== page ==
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Home to the production of Tim Burton’s ‘Abraham Lincoln: Vampire Hunter’ was the grand, resilient and historic city of New Orleans, some of whose well-preserved homes and buildings date back 150 years. The Louisiana metropolis is rich in vampire lore — it is home to Interview with a Vampire (and its many sequels) author Anne Rice – and, says producer Jim Lemley, “there’s something fascinating and edgy about New Orleans.” François Audouy designed the production, grounding the film in historical reality while providing majestic and richly textured sets, including the aforementioned Southern plantation and locomotive hurtling to Gettysburg.
Another key figure in bringing Lincoln’s world to life is legendary cinematographer Caleb Deschanel, ASC, a five-time Oscar-nominee for his work on such films as ‘The Natural’ and ‘The Right Stuff’, and whose many other notable credits include the luminous ‘The Black Stallion’ and ‘Being There’. Using the “new” to capture the “old,” Deschanel employed digital photography and high-tech Arri Alexa camera to give the film the proper period look. “Timur [Bekmambetov, director] and I wanted to make a movie about some real historical events, so we looked at a lot of photos from that period,” says Deschanel. “In most of those old photos everything is perfectly in place, but we decided to give the cinematography a certain roughness, with more imperfections than perfection.”
Deschanel’s painstaking methods produced magical, if sometimes delayed results. Benjamin Walker remembers, “I’d be sweating in my [old-age] makeup and prosthetics, and Caleb would be worrying about an unlit candle. And I’m thinking, who cares about the candle? And then you’d watch the dailies, and go, oh my god, that candle makes the scene. I’m transported to a different world and time. It’s only happenstance that there are vampires there.”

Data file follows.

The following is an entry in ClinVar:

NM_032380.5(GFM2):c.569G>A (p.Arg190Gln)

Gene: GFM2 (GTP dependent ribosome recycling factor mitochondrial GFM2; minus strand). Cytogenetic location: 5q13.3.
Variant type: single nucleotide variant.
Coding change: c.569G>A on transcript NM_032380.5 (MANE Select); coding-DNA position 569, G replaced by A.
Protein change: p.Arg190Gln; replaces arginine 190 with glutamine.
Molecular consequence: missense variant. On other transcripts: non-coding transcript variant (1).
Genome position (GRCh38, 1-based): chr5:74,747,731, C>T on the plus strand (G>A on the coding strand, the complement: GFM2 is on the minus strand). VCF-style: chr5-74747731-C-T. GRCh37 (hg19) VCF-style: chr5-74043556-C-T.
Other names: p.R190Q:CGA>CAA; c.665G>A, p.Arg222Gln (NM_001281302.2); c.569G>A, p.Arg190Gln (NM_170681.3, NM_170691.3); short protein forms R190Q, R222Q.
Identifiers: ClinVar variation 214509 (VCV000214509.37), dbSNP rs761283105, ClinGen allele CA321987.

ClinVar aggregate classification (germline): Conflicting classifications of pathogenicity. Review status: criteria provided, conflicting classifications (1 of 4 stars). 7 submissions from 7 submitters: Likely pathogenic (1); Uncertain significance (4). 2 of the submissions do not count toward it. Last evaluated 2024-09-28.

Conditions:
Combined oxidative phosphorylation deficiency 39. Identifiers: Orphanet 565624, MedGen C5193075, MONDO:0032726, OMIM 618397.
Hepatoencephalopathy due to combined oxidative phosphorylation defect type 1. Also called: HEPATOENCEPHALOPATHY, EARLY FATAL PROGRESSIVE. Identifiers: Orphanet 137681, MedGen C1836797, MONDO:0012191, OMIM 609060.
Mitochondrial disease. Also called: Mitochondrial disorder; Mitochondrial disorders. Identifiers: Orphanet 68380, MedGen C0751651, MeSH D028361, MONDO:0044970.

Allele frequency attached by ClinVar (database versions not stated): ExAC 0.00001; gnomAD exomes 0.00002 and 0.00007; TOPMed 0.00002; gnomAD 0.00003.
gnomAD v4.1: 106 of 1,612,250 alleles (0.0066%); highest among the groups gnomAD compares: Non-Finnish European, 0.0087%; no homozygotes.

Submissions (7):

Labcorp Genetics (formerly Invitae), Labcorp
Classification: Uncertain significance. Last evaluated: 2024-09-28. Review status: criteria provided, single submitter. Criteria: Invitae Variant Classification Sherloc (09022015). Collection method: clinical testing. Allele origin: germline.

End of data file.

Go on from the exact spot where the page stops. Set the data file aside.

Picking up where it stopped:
The combination of rich period atmosphere, a unique perspective on America’s 16th president, and the army of the undead he’s hunting, makes for a motion picture experience like no other. For the writer who gave birth to it all, Seth Grahame-Smith, the film’s release caps a journey that began with his best-selling book. A key element in capturing Lincoln’s personality was making sure his humor came through. “He could be the life of the party, and was an exciting and entertaining man,” Grahame-Smith sums up. “I think he’d love our movie.”
“I always enjoy exploring something new with each film, something I haven’t seen before,” adds Jim Lemley. “Even though it’s a little bit crazy, the film stays true to the essence of the man.”
More than anything, ‘Abraham Lincoln: Vampire Hunter’ springs from the essence of two filmmakers – Tim Burton and Timur Bekmambetov – who are masters at looking at something in ways never before imagined.